As any Colorado divorce and family law attorney can tell you, divorce rates in the U.S. fluctuate, and often with the economy, with couples tending to stay together more when the economy is bad, and divorce more readily when the economy is strong, but have generally hovered around fifty percent for a pretty long time. Few people would consider this an ideal statistic, but now the Institute for American Values wants to enforce a one-year waiting period for couples seeking divorce. The thought is that enforcing such a period would encourage couples to stick it out through the difficult times, and stay together, thus reducing the rate of divorce.
The problem with this, as with many other well-intentioned but morality-based law suggestions, is that it only considers the potential good, rather than the potential ills, of such a law. What happens to those couples whose love has turned to hate?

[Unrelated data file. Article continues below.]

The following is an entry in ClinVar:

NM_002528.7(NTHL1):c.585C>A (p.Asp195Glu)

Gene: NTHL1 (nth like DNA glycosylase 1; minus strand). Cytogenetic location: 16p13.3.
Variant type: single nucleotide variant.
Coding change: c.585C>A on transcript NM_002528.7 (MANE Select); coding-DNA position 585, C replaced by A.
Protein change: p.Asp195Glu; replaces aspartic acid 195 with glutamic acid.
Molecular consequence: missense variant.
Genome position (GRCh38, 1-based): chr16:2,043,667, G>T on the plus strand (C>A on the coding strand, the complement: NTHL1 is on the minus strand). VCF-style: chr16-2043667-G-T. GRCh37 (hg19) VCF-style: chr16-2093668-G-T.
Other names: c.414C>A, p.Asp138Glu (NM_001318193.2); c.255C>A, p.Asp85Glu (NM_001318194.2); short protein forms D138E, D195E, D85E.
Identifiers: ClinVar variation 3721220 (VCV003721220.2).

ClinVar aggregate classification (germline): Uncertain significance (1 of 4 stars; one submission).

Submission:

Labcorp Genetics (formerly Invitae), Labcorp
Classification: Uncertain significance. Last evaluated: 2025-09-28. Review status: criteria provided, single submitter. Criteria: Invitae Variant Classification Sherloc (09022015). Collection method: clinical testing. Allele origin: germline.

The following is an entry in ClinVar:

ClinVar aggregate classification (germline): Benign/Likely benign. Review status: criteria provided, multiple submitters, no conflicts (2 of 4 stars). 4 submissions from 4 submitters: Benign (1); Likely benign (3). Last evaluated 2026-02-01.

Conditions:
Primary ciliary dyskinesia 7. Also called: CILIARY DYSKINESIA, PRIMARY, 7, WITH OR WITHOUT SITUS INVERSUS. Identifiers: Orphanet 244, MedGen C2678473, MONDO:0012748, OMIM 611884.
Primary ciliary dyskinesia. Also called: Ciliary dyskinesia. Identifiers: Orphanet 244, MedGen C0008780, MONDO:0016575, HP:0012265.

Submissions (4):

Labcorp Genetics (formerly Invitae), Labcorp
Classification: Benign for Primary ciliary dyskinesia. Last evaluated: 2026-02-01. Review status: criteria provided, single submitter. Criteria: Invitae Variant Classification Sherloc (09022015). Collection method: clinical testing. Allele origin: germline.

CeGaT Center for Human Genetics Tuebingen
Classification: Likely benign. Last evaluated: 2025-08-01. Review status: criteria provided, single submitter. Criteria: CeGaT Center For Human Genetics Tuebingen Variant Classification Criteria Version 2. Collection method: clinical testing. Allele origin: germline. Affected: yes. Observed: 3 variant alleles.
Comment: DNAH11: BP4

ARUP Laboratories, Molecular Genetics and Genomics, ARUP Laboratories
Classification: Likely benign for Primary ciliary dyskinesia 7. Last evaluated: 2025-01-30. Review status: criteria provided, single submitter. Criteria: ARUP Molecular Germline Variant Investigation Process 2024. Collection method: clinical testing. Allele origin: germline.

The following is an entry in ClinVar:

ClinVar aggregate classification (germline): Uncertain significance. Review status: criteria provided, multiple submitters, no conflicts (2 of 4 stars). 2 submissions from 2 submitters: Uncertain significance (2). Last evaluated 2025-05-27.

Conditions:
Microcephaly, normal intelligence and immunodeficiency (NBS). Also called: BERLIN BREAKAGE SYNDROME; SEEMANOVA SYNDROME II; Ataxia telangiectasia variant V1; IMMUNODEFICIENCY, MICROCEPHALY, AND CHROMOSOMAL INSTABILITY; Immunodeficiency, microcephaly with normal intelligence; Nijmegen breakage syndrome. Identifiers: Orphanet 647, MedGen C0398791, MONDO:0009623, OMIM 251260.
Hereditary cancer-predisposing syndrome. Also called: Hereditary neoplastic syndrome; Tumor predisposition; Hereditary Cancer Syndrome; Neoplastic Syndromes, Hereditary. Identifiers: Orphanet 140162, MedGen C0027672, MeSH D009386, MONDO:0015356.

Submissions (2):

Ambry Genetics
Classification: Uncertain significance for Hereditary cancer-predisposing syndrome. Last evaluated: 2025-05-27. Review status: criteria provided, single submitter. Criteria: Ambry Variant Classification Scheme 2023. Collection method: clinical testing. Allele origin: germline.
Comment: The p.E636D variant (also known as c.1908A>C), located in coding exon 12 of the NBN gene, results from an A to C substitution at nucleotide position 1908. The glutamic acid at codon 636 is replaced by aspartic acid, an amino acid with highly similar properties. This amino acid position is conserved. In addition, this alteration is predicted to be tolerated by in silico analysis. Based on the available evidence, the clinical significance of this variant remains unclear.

We’ve already seen tragic cases in the news recently of couples whose divorce turned deadly—and that was without the enforcement of a waiting period.
Such legislation, when viewed in this light, could actually be seen as somewhat irresponsible. Is it not better for a couple facing the dissolution of their marriage to seek counseling and legal representation in the form of mediation, trial separation, or even divorce attorneys, who can help to ensure that such proceedings remain safe and fair all around?
Is it not better to educate people about rushing into marriage in the first place, rather than to force a bad marriage to stay together? After all, from a values-based standpoint, which is really worse: dissolving a bad marriage, or entering into a marriage with your eyes wide shut and rushing blind into a situation that is only going to lead to pain and heartache down the road?